20:41 Peter: So if you burn someone's house down due to your own recklessness, you could be sued for the value of the house, but they could also ask for punitive damages, basically saying you're an asshole, and there should be a punishment for being an asshole, so you have to pay this amount of money. So the Court here is holding that the punitive damage amount was excessive and that Exxon should not have to pay as much as it was ordered to pay, which at this point was $2.5 billion, down from an original jury award of $5 billion, so it's already half of what it was.

21:19 Peter: And to remind you, this money, the damages would have gone to a bunch of local Alaskans who were suing because their livelihoods were impacted by the spill. Another thing we should note before we get into this, there are a ton of different opinions in this. There's different sections of the opinion and different Justices sign to different sections of the opinion. We're gonna ignore almost all of that, just focus on what David Souter wrote and the controlling majority for the most part, and I will make one other note, which is that Justice Alito recused himself because he owned too much Exxon stock.

21:56 Rhiannon: Oh, my God. It's fucking embarrassing.


22:00 Michael: Rules. Yeah. Alright, let's go to a fucking ad. [chuckle]

22:06 Peter: So getting into the opinion itself. First, Souter starts out with this unbelievably dull exploration of the origins of punitive damages in the law, and holy shit, is it boring, guys. It's just like, "In 1683, Sir Collinsworth of Yorkshire first noted the wisdom of punitive damages. In his famous letter from the Emsworth Castle... " [laughter] Oh, just shut the fuck up.

22:36 Michael: It's so fucking terrible. It has a literal reference to fucking Hammurabi's code. Punitive damages for stealing a goat from a freed man, that's in there. So we have citations to fucking Babylonia in this opinion, and as I'm reading it, I'm gearing up to be like, "Here's another case of the fucking Supreme Court just basing its decision on all this bullshit that doesn't matter because it doesn't matter," but then Souter is like, none of this matters. He literally is like, "Regardless... " That's how he fucking punctuates this whole history, "Regardless, this is the current state of the law, and this is what we're working with." And it's like, "Why the fuck are you wasting everybody's time with this discursive historical discussion?" It's meaningless.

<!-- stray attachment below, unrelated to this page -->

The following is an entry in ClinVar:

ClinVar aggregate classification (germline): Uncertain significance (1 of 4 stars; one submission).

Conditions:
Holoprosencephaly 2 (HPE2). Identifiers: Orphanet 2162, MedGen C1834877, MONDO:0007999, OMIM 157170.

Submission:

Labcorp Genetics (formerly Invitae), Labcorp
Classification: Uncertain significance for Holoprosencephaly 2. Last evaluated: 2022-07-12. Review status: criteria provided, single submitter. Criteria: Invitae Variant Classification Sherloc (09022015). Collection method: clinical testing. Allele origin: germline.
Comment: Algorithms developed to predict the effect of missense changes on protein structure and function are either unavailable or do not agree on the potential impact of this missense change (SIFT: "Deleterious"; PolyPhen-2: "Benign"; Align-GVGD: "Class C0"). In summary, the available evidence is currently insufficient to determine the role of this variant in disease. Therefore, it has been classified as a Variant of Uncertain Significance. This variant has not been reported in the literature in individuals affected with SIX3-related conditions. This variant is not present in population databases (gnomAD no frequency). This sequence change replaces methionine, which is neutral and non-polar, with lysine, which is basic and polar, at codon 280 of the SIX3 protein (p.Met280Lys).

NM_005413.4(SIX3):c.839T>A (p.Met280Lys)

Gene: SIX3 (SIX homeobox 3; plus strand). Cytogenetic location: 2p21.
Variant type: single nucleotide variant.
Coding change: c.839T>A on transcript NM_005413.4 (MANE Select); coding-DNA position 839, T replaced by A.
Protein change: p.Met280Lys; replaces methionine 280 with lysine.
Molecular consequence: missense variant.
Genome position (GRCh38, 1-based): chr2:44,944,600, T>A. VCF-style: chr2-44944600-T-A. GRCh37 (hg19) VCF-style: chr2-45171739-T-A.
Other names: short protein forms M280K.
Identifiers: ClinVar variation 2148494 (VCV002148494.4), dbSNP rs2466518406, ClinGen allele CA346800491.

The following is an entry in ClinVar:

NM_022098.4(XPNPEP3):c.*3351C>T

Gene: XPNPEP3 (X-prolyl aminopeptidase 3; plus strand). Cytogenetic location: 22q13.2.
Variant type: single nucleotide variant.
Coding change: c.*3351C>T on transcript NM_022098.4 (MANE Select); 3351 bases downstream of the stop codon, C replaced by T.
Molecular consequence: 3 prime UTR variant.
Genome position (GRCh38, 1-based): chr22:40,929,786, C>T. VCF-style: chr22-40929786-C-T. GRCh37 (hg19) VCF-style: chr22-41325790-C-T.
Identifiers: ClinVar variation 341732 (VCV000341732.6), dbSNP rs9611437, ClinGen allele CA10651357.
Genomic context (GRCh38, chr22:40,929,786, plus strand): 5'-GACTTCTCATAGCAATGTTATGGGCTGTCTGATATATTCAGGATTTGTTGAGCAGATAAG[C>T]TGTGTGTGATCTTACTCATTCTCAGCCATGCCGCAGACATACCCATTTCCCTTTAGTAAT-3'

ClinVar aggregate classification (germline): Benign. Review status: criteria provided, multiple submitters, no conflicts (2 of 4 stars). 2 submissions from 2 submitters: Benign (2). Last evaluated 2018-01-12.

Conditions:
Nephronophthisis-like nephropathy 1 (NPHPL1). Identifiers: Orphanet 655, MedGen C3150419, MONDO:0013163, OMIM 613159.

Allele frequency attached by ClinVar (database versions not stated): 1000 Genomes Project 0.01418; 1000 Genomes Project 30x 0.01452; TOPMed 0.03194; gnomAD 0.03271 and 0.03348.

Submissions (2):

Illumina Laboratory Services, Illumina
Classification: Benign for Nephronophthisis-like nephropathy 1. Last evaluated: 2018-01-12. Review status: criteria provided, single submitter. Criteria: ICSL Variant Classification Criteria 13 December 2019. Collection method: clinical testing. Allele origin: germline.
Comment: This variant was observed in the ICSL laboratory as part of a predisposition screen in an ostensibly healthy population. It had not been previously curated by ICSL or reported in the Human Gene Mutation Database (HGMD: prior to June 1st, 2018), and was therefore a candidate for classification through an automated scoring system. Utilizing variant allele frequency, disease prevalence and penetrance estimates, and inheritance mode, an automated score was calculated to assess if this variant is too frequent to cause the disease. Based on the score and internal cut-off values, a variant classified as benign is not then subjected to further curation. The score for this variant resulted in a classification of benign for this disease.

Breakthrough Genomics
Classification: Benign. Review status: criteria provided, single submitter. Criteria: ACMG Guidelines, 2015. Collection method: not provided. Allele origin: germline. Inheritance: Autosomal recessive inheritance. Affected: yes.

23:29 Peter: I feel like I went on a little journey to Babylon.

23:29 Rhiannon: Yeah.

23:31 Michael: That's right.

23:32 Rhiannon: No, it's absolutely like when you needed to write a 2000-word essay and you're around 1800 words and you're just like, "Fuck, what do I... How do I... "

23:40 Michael: What's the history of punitive damages? They used to be called exemplary damages.


23:45 Michael: That's also in the opinion and an explanation of why.

23:50 Peter: It's like a little trivia about punitive damages. So he makes this quick note about how punitive damages are limited to "cases of enormity where the wrong-doing is particularly severe." And he never really says it, but you can tell he's sort of hinting at the idea that this isn't one of those cases, and it's like, I do feel like that's pretty offensive, like how many fucking seals do you have to kill for it to be a case of enormity?

24:20 Michael: Yeah, and so he also points out that, "Look, punitive damages, they're more common and more generous in America than there are in other countries." And he's like, "Look, you know, in Canada, in the UK, there are these caps and some countries in Europe forbid them altogether and even will shield their native corporations from punitive damage judgments gotten against them in foreign courts." And it's like, okay, except you can't talk about foreign legal systems like that without also including all the other ways that they regulate and police corporate behavior, right?

24:56 Rhiannon: Exactly, yeah.

24:58 Michael: Like torts damages, that's just one piece. There are safety regulations and government oversight, which are just all different pieces of the larger scheme that societies decide how to police corporate malfeasance, and it's not illuminating to just shear off one piece of the scheme and compare it to another. I've done business in Germany and those corporations are a lot more restrained in what they have to do, 'cause they're heavily regulated, and it might make sense in that scheme to have more limited punitive damages, but it doesn't make any sense here, where you basically have corporations who just want it both ways. They want little to no front-end government restraints, but they also want no liability on the back end either. Like that's...

25:46 Rhiannon: Exactly.

25:48 Peter: Right. I wanna note that I've also done business in Germany, I bought hashish in Berlin in 2018. So Souter then starts talking about how research shows that punitive damages are not out of control, that they're usually pretty stable, but he says there's like a real problem, that's that they're very unpredictable, they can vary in size, they've got large standard deviations from one to the next and all that. And so he's bringing up this big concern, and this is the central premise of the entire argument he's making: "How can the people and corporations who are being sued for their reckless wrong-doing, predict the exact amount of punitive damages they might have to pay?" And the answer is, they can't. And Souter is very concerned about that.